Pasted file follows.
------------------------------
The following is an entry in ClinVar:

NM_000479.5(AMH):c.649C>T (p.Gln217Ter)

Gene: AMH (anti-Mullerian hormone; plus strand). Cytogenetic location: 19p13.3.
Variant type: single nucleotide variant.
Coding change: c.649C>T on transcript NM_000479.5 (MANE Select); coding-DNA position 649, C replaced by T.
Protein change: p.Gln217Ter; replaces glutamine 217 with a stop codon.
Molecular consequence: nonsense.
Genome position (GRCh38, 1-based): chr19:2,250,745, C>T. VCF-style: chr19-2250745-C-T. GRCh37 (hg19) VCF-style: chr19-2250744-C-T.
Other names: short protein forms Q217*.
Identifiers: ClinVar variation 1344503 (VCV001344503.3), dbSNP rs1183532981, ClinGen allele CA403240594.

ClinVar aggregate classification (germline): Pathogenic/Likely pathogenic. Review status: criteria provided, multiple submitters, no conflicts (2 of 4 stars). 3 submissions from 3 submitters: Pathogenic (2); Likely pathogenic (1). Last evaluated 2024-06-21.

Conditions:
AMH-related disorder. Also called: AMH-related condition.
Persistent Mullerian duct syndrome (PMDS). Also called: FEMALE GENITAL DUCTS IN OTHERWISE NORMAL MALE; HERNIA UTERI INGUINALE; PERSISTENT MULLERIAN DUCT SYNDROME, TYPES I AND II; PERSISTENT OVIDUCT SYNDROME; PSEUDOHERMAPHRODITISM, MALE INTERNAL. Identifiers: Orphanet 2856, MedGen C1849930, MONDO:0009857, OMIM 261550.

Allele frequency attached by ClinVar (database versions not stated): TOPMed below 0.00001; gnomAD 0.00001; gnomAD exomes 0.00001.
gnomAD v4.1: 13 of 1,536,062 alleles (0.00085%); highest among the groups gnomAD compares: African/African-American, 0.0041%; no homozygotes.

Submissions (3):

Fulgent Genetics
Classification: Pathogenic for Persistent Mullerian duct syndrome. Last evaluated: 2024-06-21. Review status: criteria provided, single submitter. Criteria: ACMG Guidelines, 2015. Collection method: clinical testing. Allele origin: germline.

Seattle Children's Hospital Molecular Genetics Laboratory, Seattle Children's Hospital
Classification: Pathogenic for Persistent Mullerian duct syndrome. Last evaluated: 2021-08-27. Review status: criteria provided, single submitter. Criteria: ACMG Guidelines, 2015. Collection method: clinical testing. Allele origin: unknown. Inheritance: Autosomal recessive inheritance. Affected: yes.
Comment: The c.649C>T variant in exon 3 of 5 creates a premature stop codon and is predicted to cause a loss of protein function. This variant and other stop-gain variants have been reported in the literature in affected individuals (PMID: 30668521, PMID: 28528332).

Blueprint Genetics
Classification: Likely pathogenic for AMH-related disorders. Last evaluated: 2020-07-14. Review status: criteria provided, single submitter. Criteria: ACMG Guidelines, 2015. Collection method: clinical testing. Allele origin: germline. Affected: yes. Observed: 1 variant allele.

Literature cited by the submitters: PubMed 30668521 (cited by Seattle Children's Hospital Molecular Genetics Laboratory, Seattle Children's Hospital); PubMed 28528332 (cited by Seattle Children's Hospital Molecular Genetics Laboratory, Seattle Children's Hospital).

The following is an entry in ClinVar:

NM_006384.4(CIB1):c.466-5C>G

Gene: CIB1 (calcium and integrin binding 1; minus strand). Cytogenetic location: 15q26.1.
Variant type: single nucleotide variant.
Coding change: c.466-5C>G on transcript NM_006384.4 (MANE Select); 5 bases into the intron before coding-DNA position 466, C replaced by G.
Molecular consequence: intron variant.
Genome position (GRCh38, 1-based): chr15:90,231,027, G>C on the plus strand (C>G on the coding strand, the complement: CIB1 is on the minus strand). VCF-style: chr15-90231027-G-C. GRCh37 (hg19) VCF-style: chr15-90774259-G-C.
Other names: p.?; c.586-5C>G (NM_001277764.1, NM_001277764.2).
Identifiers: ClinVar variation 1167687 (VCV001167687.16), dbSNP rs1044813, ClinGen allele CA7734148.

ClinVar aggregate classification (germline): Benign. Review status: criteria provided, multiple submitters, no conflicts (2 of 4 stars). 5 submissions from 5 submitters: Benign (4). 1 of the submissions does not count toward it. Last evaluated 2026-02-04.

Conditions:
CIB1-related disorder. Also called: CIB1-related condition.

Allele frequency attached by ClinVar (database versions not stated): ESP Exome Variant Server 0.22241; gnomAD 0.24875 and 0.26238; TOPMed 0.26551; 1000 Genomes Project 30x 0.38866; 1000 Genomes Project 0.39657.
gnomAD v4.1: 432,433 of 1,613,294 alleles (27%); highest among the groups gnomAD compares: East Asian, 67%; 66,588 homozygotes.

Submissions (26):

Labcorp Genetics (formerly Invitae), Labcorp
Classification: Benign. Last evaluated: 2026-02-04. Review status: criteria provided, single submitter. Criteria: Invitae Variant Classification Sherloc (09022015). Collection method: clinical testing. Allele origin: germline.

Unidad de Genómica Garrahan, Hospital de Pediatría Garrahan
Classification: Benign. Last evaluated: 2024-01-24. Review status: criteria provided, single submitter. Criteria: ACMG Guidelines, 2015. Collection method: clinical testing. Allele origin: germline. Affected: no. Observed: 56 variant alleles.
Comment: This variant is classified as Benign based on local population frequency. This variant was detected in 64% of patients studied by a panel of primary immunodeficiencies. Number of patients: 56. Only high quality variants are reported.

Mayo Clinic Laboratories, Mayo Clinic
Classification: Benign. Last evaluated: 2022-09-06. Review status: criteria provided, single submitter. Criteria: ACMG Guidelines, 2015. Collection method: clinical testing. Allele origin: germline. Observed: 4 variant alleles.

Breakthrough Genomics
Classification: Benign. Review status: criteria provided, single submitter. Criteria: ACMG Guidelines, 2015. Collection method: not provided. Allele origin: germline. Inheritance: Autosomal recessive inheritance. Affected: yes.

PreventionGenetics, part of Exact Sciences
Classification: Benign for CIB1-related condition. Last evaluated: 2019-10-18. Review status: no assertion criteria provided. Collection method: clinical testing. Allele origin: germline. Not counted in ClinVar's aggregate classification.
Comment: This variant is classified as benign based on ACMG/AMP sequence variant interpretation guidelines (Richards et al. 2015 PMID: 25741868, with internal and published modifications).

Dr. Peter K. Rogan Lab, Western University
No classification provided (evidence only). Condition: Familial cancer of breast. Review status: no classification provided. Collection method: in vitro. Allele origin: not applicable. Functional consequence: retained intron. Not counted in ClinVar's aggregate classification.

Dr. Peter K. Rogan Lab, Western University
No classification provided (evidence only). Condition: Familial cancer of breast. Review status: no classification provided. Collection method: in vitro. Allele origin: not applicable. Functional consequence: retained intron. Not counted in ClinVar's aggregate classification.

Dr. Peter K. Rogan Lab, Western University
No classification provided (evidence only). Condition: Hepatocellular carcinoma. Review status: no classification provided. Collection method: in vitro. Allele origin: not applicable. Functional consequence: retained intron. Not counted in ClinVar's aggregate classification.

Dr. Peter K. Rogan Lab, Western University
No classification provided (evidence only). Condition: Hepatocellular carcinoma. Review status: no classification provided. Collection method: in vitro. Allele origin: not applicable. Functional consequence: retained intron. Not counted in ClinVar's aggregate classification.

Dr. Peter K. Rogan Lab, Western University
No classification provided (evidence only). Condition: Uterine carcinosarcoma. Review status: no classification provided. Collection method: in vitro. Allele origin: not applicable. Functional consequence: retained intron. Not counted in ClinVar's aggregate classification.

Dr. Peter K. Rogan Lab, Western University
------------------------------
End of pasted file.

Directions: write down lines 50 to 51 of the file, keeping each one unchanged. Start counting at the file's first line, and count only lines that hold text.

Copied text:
PreventionGenetics, part of Exact Sciences
Classification: Benign for CIB1-related condition. Last evaluated: 2019-10-18. Review status: no assertion criteria provided. Collection method: clinical testing. Allele origin: germline. Not counted in ClinVar's aggregate classification.